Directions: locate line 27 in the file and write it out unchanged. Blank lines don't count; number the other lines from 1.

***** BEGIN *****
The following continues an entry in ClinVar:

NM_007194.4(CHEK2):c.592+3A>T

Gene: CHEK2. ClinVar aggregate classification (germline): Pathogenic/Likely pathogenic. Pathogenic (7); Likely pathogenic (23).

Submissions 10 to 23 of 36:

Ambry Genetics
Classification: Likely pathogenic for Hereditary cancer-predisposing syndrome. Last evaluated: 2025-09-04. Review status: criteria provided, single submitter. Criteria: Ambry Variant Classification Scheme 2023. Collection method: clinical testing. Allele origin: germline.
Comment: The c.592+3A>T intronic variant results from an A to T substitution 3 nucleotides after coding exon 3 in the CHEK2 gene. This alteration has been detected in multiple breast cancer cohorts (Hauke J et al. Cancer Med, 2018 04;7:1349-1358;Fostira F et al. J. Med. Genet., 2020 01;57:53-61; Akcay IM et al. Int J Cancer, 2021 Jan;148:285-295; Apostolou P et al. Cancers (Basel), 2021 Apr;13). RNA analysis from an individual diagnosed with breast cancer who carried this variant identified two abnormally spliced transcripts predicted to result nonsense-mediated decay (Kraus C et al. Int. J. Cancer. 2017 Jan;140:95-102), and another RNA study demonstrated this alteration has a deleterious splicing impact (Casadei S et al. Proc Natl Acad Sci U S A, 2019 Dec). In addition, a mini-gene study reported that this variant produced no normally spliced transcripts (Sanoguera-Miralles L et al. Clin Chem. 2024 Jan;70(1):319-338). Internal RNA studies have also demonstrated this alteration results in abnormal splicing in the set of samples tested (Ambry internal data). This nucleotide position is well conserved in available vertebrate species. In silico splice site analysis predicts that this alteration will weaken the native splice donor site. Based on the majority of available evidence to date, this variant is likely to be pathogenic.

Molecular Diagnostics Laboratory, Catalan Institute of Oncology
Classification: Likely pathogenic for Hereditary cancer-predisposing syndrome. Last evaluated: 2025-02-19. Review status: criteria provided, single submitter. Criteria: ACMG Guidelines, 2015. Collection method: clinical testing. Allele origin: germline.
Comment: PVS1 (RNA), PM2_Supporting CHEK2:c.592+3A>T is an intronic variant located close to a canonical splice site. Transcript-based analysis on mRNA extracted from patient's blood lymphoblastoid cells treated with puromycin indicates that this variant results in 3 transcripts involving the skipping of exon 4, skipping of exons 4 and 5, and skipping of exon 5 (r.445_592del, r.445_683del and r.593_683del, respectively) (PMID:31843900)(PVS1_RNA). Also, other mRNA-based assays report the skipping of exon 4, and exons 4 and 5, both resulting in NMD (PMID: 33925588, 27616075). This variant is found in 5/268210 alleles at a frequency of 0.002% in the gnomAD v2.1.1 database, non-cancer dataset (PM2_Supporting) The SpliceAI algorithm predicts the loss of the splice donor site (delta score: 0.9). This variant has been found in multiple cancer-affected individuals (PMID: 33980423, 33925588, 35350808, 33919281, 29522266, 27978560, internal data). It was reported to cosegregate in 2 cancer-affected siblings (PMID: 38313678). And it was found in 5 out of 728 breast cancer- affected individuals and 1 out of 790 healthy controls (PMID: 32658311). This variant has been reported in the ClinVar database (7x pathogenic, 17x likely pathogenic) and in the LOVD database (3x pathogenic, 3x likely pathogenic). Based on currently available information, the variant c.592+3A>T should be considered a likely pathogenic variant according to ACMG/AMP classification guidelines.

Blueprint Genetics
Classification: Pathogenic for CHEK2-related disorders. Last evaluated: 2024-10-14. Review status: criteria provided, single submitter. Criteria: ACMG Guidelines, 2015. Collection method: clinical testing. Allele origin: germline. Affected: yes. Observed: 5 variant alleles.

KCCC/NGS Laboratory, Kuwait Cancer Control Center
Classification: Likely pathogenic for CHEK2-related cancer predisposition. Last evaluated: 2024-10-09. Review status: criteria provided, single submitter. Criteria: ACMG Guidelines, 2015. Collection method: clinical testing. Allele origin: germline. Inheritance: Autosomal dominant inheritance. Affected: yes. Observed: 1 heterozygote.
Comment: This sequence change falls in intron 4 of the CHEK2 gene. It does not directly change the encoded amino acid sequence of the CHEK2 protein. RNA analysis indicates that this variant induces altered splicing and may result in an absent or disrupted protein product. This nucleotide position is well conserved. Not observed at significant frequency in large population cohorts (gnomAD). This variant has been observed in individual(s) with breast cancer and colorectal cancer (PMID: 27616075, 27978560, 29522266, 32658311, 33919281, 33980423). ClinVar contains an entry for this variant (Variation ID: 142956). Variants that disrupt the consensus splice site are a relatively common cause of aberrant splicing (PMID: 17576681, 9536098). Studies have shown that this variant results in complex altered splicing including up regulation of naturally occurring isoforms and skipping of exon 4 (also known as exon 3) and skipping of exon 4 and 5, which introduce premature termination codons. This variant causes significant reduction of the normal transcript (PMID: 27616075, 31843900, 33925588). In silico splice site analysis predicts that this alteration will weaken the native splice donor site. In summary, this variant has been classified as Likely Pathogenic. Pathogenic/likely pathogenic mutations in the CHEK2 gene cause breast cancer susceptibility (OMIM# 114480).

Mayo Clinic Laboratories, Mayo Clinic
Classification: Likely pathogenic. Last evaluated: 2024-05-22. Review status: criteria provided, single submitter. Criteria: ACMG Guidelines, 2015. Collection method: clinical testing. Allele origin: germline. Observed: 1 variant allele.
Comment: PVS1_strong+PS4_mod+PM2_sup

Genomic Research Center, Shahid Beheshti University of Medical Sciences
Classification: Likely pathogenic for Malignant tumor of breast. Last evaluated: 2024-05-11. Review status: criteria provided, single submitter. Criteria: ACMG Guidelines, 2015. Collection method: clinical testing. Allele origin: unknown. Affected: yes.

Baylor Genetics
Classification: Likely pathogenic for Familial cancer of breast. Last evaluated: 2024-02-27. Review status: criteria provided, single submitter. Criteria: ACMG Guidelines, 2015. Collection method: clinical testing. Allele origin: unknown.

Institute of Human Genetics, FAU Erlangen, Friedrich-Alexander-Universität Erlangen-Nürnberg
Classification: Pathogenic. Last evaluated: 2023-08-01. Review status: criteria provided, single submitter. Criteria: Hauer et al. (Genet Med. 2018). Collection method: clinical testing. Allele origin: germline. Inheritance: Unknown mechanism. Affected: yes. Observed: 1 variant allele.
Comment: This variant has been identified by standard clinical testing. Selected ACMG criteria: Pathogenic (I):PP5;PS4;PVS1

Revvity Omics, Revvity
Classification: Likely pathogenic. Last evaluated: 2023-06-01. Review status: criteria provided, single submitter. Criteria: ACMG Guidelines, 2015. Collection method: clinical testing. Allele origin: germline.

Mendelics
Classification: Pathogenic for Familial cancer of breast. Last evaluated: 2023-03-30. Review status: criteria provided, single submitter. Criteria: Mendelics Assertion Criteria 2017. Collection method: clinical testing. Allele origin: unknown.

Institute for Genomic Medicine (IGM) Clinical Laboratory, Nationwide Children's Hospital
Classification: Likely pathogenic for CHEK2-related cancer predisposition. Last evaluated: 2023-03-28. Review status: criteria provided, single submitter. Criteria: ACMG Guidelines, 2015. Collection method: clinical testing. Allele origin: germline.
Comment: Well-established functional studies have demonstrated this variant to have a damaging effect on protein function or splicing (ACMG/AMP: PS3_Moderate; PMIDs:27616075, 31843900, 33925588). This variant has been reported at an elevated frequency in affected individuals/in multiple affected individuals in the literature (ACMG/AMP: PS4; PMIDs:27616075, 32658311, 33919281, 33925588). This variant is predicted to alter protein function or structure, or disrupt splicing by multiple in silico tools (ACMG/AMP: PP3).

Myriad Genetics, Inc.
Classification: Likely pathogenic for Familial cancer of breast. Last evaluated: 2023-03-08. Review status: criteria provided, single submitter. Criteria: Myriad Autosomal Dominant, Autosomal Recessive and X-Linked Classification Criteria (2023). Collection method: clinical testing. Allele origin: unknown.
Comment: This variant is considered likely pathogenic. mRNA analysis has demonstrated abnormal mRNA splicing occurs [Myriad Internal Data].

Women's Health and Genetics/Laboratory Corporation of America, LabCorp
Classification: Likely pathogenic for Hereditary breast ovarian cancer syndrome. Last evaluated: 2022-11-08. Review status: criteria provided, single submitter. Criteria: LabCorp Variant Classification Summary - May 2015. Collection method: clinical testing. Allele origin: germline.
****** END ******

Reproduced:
Classification: Likely pathogenic. Last evaluated: 2023-06-01. Review status: criteria provided, single submitter. Criteria: ACMG Guidelines, 2015. Collection method: clinical testing. Allele origin: germline.